I was already aware of the Fock space being the analogue of the Hilbert space in QFT when I originally posted. I guess what I was really wondering is what are the states in the "non-abstract sense"? e.g. in QM you could choose to work in the position rep, express the operators of your Hilbert space in their position rep, and have wavefunctions that are dependent on space. So what I'm wondering is can you do something equivalent in QFT...after so called "second quantization", the operators P, X from QM have been relagated to labels, and the things satisfying the Schroedinger equation (or the KG or Dirac equation), that were our states in QM (Wavefunctions or more abstract Hilbert vectors) have been promoted to operators. But the new states of these field operators, are at the moment just abstract Fock vectors in my mind at the moment, I can't quite see how to visualize them, and am still left with the question what actually are they?

They are not configurations of the field, since the field is the operator, but then what are they...

Perhaps then they are these "wavefunctionals", things are essentially functions of the field config which is itself a function of spacetime. But I'm having difficultyl reconciling that view with the fock kets notion.

Azrael84,

You can visualize QFT states and wavefunctions just as easily as you can do that in usual quantum mechanics.

The Fock space of QFT is a direct sum of subspaces (or sectors) with different number of particles: 0, 1, 2, 3,... Take for example the 2-particle sector. In this sector you can define operators of observables (position, momentum, spin, etc.) of both particles exactly as you do that in any 2-particle problem in QM. You can also define eigenvectors/eigenvalues of these operators. So, you can form corresponding orthonormal bases and define wavefunctions in any convenient representation (position, momentum, etc.).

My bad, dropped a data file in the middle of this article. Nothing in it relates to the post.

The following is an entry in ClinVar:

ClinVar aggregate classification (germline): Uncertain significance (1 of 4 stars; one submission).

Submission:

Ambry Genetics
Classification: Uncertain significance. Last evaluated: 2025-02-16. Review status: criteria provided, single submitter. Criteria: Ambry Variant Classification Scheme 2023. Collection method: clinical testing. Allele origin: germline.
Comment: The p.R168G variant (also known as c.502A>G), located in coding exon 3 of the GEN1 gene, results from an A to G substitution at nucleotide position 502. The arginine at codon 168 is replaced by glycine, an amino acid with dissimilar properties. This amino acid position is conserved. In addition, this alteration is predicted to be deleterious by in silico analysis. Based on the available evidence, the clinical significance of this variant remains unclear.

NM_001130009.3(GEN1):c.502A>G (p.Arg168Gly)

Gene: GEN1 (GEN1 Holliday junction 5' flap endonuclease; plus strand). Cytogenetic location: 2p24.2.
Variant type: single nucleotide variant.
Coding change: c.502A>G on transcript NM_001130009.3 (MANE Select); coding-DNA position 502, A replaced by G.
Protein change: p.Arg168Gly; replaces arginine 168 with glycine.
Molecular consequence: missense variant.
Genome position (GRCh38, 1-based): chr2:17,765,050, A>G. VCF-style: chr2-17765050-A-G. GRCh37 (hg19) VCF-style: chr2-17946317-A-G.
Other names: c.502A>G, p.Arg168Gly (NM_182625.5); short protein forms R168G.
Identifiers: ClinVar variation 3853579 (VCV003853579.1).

The same things can be done in any N-particle sector of the Fock space. This sector looks the same as the Hilbert space of N-particle quantum mechanics. The only important difference between QFT QM is that in the QFT Fock space you can now consider states which do not have a definite number of particles. Such states can have non-zero projections on sectors with different N. Wave functions of such a states can be written as collections of N-particle wave functions with different N.

Eugene.

hamster143
Since boosts do not preserve "hypersurfaces", does that mean that for a moving observer the total probability of events does not necessarily add up to 1? Does that mean that probability is not longer a physically relevant quantity in QFT?

Eugene.

That means that states do not transform in a trivial way.

In translations, the transformation law is simply $\Psi'[\psi(x)] = \Psi[\psi(x+\Delta)]$. (Since psi is an arbitrary function, what we have here is an infinite-dimensional representation of the symmetry group. Most people would be scared at this point, but we'll move on.)

In rotations, we have to consider the possibility that psi has spin and different components go into one another under rotation. That's still fairly easy.

To compute the outcome after a boost, we have to compute the wavefunction on the "new" hypersurface from the wavefunction on the "old" hypersurface. To do that, we need dynamics of the field and the exact Hamiltonian.

To correct my earlier remark, I think that the transformation law is still a unitary representation, but it's not like any usual representations we normally see.

Azrael84
The Fock space of QFT is a direct sum of subspaces (or sectors) with different number of particles: 0, 1, 2, 3,... Take for example the 2-particle sector. In this sector you can define operators of observables (position, momentum, spin, etc.) of both particles exactly as you do that in any 2-particle problem in QM. You can also define eigenvectors/eigenvalues of these operators. So, you can form corresponding orthonormal bases and define wavefunctions in any convenient representation (position, momentum, etc.).